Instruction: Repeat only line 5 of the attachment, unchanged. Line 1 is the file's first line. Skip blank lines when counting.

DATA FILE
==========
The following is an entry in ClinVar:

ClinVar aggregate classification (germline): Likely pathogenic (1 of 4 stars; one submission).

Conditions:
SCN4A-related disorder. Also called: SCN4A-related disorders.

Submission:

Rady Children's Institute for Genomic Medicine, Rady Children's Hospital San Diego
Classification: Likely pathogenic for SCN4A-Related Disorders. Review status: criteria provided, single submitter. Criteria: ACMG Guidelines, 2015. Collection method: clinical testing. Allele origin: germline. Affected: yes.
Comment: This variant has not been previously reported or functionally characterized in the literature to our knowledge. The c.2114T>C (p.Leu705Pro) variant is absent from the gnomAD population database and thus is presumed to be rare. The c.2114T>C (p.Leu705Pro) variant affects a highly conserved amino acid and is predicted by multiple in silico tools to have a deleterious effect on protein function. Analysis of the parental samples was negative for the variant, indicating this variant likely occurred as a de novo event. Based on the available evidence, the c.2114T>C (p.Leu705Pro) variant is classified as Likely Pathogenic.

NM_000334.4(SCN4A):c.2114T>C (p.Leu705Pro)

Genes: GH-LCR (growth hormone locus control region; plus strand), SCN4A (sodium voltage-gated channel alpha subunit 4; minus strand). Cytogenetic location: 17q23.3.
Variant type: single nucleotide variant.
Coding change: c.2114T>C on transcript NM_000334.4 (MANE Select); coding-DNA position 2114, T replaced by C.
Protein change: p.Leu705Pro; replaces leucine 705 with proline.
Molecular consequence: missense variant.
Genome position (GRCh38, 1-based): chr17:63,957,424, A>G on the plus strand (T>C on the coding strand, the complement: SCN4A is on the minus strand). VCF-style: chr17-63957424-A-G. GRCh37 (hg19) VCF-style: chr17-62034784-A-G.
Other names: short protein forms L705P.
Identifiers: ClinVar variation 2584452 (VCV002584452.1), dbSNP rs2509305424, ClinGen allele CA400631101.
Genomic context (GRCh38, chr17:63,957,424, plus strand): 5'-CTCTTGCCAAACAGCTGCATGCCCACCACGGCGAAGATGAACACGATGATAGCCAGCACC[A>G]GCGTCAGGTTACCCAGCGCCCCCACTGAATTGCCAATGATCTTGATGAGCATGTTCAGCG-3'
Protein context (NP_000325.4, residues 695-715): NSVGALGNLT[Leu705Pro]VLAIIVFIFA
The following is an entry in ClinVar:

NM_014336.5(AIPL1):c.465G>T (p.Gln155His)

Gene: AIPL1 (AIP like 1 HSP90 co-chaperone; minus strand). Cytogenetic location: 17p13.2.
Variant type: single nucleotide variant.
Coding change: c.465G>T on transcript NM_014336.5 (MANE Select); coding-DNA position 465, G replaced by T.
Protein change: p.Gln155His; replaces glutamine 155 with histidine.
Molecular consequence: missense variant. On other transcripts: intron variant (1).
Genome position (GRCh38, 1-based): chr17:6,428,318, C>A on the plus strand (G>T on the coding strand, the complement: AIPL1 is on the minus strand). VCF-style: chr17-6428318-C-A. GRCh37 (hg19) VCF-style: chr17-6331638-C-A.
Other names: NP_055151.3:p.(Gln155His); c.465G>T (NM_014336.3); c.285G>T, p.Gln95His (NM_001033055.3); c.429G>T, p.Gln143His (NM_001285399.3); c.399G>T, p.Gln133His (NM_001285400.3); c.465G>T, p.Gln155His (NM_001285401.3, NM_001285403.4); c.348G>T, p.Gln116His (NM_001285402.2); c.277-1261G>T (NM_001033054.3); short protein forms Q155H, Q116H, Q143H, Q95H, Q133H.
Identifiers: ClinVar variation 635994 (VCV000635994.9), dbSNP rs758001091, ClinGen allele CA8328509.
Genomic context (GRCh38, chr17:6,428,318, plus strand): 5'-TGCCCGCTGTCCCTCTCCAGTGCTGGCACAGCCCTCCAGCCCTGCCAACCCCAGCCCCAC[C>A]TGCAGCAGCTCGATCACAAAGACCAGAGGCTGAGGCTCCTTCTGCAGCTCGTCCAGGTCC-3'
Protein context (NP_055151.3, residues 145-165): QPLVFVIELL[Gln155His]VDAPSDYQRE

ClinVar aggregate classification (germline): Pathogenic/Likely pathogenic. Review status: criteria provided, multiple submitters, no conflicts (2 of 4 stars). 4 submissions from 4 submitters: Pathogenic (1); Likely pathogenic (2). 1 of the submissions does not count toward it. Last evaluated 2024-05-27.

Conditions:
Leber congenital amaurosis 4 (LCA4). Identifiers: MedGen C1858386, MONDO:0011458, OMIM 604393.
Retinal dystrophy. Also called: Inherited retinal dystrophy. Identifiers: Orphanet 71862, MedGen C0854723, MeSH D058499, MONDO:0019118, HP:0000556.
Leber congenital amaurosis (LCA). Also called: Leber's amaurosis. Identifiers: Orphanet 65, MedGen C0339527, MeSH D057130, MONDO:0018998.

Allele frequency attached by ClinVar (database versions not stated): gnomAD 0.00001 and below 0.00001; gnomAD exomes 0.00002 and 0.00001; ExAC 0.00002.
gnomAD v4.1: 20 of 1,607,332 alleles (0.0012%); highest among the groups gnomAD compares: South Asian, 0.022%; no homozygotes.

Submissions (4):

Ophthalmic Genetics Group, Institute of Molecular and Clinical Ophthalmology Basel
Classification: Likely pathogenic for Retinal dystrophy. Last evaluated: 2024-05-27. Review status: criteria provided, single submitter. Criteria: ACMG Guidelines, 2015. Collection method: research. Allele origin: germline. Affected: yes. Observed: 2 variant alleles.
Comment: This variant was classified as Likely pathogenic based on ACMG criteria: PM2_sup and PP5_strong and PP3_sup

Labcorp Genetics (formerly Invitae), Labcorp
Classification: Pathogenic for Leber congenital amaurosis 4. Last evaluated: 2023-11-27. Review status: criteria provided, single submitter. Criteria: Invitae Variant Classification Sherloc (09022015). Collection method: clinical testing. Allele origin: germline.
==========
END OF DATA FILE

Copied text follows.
Submission: